|Publication number||US7219627 B1|
|Application number||US 10/945,662|
|Publication date||May 22, 2007|
|Filing date||Sep 21, 2004|
|Priority date||Sep 22, 2003|
|Publication number||10945662, 945662, US 7219627 B1, US 7219627B1, US-B1-7219627, US7219627 B1, US7219627B1|
|Inventors||E. Ralph Egloff|
|Original Assignee||Electronic Materials Llc|
|Export Citation||BiBTeX, EndNote, RefMan|
|Patent Citations (16), Referenced by (15), Classifications (6), Legal Events (4)|
|External Links: USPTO, USPTO Assignment, Espacenet|
The present application is based on and claims the benefit of U.S. provisional patent application Ser. No. 60/504,909, filed Sep. 22, 2003, the content of which is hereby incorporated by reference in its entirety.
The present invention relates generally to devices that discourage animals from instinctively licking their wounds.
In the past, various devices have been proposed and/or employed for use in discouraging animals from licking their wounds. These devices, for the most part, have been cumbersome.
Examples of prior art devices are described in U.S. Pat. Nos. 5,896,830, 6,000,366, 6,453,850, 6,561,136 and Des. 417,529.
The present invention includes a flexible electric bandage protector for use on a bandage or an animal. The protector comprising a flexible thin battery and a conductive layer disposed on one side of the battery. The conductive layer is in the form of two sets of conductive traces, the conductive traces not being conductively connected to each until touched by the mouth of the animal and wherein the battery has sufficient voltage to cause discomfort to the animal.
The device of the present invention is generally indicated at 10 in
The trace layer 12 includes a plurality of electrically conductive traces 24 a and 24 b running substantially parallel to each other, as illustrated in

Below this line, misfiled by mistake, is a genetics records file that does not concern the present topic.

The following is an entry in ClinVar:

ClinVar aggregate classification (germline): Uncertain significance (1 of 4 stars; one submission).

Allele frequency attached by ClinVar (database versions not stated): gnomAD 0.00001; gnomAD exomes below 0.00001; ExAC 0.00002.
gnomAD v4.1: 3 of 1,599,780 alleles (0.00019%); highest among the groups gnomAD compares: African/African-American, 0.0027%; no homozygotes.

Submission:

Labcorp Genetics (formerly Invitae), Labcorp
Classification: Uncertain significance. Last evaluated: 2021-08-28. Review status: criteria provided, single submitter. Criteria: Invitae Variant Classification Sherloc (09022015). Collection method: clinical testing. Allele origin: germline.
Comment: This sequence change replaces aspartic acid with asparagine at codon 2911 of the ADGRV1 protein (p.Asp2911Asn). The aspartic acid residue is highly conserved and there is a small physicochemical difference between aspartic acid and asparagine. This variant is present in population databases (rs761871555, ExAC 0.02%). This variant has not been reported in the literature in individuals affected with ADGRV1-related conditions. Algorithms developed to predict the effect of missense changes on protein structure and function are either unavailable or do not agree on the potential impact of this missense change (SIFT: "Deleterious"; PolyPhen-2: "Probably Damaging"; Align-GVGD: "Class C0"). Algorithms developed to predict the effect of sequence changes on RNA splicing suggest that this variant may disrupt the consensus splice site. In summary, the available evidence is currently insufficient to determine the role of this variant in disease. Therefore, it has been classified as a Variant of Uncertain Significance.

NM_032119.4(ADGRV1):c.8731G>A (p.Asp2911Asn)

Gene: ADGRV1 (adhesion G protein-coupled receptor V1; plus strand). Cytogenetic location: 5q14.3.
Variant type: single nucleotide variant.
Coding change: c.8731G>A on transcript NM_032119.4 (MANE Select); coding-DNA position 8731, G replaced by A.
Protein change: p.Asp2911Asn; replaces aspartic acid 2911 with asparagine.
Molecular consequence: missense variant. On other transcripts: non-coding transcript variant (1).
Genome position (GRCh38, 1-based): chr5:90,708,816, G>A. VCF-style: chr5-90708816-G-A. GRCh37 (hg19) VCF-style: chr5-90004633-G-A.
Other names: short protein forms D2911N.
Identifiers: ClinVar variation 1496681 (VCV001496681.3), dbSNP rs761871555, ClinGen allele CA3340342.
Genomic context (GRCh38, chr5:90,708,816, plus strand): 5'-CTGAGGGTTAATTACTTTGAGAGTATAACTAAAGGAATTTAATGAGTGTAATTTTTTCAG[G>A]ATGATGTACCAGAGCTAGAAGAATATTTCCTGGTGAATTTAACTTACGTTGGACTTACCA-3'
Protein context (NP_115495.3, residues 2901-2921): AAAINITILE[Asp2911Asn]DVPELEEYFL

Preferably, the conductive traces 24 a and 24 b are printed in silver ink over coated with carbon ink (to prevent silver migration) on the substrate 14 using either well-known screen printing methods, gravure printing methods, or flexo printing methods. Preferably, the substrate 14 is made from a flexible dielectric, such as polypropylene, polyethylene, terephthalate and other similar polymers that can be made into flexible plastic films. The pressure sensitive adhesive layer 16 secures the substrate to the battery 18.
Conductive silver and protective carbon ink suitable for screen-printing process include Electrodag® PF-427 and Electrodag® 725A. Electrodag 423SS Acheson Colloids Company of Port Huron, Mich. Suitable conductive inks for flexo printing or gavure printing processes include Electrodag® 415, Electrodag® PD-034, Electrodag® PD-022, Electrodag® PM-011 and Electrodag® PE-001 Electrodag 154. The conductive and protective inks are cured according to specifications provided by Acheson Colliods Company to form the conductive traces. The conductive traces after curing should be at least about 0.3 mils in thickness and should be between about 5 mils to 10 mils in width to provide maximum conductivity throughout the extent of the traces. Similar inks are available from DuPont, Dow, and other companies.
The traces 24 a and 24 b also include a fuse section 25. The fuse section 25 is formed by printing a short thin section of a trace using the same conductive ink as forming the traces. The fuse section 25 should be thin enough such that if the animal accidentally deforms any of the traces, forming a short, the increase in current flowing through the fuse 25 will burn or melt the fuse 25 thereby stopping current from flowing through the traces 24 a and 24 b. The fuse 25 prevents traces 24 a and 24 b in a short situation from getting hot, and either burning the animal or its bedding.
The traces 24 a and 24 b are connected by through-hole connections 26 a and 26 b that connect the traces 24 a and 24 b to the battery 18. Preferably, the fuse 25 is formed near one of the through-hole printed connections 26 a and 26 b. Holes may be punched into the substrate layer 14 proximate the terminals (not shown) of the battery so that when the traces 26 a and 26 b are formed with the conductive ink, the conductive ink flows into the through-holes to make a conductive connection with the terminals (not illustrated) of the battery 18. Conductive adhesive Acheson 5810 can be used to connect battery if separate layer is used on the battery.